BEC lost $18 million last year.
He insisted on Thursday that the new assistance program does not apply to commercial customers, whom he said owe BEC in excess of $50 million.
He revealed that one business owes the corporation $10 million.
Mike Sands, president of the Bahamas Association of Athletic Associations (BAAA), will closely monitor the track and field championships this weekend, the first full meet on the local governing body's calendar.
Sands will pay attention to the setting up of apparatuses and the execution of crew members working at the new Thomas A. Robinson National Stadium. The Baker Concrete/Greyco Ltd. "Star Performers Track Classic 2013" this Saturday will serve as a test for the executive members of the BAAA, the National Sports Authority and coaches as they prepare for the CARIFTA Games. Taking the ongoing work at the old Thomas A. Robinson stadium into consideration, Sands said a comprehensive assessment will be done in mid-March. The new facility is expected to be certified by the end of February.
"Over the past two weeks we didn't make full use of the stadium, so it is hard for us to see exactly what was needed and should be done" said Sands.
"When this meet concludes this weekend, we should have a better idea. This meet is a test for us. It will allow us to see the progress that was made, and the issues that we need to iron out. A full range of events will take place, and more persons will be here because the meet caters to all age groups.
"Right now, the athletes are warming up inside the new stadium. At the end of the day, it is expected that old Thomas A. Robinson stadium will serve as the warm-up track. That will mean less congestion and a smoother flow. The past two meets, the Odd Distance and the High School Relays, were not a good test. We didn't utilize the stadium like it is suppose to, so we weren't able to tell or see how everything will operate."
Sands said the BAAA is not under pressure and the membership board will not focus on the certification of the track. He added that the track must be certified in order to host the CARIFTA Games, set to take place March 28-April 1. It was revealed that a committee is in place to ensure the readiness of the multi-million dollar stadium. The new Thomas A. Robinson stadium was a gift to The Bahamas from China. It was officially opened on February 25, 2012.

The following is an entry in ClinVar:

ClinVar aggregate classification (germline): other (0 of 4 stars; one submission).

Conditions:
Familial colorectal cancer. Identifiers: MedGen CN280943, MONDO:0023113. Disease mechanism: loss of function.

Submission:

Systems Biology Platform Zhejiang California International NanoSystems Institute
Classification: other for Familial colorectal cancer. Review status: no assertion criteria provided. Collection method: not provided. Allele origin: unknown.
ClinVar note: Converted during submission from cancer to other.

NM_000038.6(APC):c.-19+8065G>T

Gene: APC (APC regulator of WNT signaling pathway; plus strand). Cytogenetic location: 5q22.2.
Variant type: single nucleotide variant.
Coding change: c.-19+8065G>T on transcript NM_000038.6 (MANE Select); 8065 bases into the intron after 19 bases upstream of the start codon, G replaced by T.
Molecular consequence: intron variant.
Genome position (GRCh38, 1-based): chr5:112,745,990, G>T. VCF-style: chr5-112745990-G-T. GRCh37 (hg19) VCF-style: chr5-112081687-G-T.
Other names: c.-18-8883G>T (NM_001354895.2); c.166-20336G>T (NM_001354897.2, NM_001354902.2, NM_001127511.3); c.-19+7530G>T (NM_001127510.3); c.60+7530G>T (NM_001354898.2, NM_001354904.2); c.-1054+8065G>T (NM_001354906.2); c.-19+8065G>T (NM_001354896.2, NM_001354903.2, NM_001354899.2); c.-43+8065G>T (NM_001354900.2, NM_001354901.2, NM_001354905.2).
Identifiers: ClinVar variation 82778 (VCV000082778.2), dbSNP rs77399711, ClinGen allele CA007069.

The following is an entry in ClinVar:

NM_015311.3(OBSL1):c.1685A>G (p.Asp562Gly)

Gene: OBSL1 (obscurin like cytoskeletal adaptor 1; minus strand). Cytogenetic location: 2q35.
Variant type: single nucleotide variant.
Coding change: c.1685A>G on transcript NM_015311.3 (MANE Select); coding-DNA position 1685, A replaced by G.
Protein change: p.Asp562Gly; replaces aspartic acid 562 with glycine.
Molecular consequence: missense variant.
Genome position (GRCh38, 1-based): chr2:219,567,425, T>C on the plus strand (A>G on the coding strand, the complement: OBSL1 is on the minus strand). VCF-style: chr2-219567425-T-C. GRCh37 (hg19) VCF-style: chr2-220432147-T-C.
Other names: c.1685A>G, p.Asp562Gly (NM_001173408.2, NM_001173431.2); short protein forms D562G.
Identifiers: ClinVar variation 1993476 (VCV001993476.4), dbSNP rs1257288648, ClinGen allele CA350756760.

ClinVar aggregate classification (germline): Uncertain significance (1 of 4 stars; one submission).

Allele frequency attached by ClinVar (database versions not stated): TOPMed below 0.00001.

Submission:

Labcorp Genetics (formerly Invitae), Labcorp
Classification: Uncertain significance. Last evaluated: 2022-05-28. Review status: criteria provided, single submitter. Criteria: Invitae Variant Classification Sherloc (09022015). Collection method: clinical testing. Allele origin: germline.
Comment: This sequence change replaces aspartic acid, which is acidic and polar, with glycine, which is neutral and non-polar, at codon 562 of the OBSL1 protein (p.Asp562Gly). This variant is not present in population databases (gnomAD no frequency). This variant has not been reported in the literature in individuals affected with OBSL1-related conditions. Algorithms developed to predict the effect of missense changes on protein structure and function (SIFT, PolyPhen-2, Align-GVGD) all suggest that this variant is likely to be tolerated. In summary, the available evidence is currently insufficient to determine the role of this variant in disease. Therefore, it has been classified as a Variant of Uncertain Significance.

The 15,000-seat stadium is under the control of the National Sports Authority. Sands confirmed that the relationship between the National Sports Authority and the executive members in the BAAA is very stable, and that both groups are constantly communicating.
"It is our duty to make sure that we are ready to host the visiting teams from the various countries in our region," he said.
"I continue to press upon my members that our focus will not be on the readiness of the track. There is a committee in place for that, and from all signs that I have been receiving, the track will be certified by the end of February. We are satisfied in knowing that it will be done.
"We are also satisfied in knowing that the National Sports Authority is working diligently and will use these local meets to correct any problems, so when they do launch at the CARIFTA Games it will be correct."
According to Sands, the stadium will be without lights for the next two weeks while final work with the Bahamas Electricity Corporation (BEC) is done. All meets that will be held at the stadium in the interim will have to be finished before sunset.
By JIMENITA SWAIN
Guardian Senior Reporter
Bahamas Electricity Corporation general manager Kevin Basden released a statement yesterday evening explaining the persist power cuts in Abaco that led to a demonstration there earlier in the day.
The residents said the outages are impacting tourism on the island, business in general and are making life a virtual nightmare.
The power cuts have been happening since July 13.
"The present generation challenges are due to faults that developed on a few generators, coupled with a shortage of lubricating oil that resulted in two generators not being available during a 12-hour period, until additional oil was provided," Basden sa ...
The salaries of more than 100 middle mangers at the Bahamas Electricity Corporation (BEC) were cut on Monday for their participation in three days of sick-out between February and March. Bahamas Electrical Utility Managerial Union (BEUMU) President Ervin Dean said yesterday that the union has already written a letter to BEC’s General Manager Kevin Basden requesting that the money be refunded immediately.